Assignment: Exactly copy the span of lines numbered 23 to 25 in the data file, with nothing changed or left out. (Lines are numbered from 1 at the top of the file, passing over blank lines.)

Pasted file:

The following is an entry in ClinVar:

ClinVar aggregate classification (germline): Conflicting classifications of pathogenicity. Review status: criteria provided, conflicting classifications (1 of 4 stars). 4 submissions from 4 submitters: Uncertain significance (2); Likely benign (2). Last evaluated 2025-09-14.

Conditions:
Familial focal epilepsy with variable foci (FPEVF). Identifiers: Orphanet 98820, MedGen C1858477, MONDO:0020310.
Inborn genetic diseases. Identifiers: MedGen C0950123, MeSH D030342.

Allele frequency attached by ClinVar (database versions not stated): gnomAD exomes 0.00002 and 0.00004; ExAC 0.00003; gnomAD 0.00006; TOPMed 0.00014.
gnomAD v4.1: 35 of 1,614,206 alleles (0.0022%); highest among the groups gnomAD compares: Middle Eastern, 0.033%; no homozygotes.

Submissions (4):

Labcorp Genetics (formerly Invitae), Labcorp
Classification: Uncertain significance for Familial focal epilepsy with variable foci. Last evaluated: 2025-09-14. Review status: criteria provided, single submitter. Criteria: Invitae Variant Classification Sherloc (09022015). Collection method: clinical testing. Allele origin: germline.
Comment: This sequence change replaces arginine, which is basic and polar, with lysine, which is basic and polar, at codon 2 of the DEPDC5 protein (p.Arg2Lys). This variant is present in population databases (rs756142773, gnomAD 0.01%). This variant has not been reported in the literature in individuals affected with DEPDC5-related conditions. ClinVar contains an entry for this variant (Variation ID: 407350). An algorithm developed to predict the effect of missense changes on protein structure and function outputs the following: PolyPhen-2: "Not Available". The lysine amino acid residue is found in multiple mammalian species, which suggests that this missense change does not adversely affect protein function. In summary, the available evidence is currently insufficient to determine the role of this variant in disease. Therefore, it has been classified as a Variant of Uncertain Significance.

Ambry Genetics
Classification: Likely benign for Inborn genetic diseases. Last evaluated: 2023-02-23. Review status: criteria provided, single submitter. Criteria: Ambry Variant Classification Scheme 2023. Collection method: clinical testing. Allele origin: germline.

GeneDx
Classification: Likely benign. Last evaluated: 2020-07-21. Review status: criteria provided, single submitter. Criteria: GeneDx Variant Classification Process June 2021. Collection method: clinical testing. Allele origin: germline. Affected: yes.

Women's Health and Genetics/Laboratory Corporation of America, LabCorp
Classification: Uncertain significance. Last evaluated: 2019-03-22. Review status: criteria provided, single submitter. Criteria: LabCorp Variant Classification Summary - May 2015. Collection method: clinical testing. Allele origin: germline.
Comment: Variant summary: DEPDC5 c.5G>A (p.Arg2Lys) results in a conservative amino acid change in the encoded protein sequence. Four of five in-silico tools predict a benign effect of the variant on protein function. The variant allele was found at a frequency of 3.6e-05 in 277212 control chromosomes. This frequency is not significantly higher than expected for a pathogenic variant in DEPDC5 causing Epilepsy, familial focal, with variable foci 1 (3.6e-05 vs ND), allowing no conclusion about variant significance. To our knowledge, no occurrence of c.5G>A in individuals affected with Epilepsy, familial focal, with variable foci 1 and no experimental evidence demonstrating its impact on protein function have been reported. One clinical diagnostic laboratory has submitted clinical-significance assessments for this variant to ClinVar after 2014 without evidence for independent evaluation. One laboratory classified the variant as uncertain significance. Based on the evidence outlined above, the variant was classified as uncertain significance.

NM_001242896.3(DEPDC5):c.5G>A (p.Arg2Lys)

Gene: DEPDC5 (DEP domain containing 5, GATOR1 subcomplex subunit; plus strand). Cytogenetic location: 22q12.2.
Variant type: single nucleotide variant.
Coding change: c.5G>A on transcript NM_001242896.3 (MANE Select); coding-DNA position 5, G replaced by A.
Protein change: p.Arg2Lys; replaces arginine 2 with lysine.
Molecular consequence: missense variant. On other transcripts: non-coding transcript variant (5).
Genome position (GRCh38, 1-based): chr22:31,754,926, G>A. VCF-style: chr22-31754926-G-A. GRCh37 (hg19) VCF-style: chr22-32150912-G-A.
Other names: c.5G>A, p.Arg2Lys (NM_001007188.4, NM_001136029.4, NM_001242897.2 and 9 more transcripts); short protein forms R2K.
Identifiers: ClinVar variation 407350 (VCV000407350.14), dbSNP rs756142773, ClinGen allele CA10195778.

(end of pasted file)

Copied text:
Protein change: p.Arg2Lys; replaces arginine 2 with lysine.
Molecular consequence: missense variant. On other transcripts: non-coding transcript variant (5).
Genome position (GRCh38, 1-based): chr22:31,754,926, G>A. VCF-style: chr22-31754926-G-A. GRCh37 (hg19) VCF-style: chr22-32150912-G-A.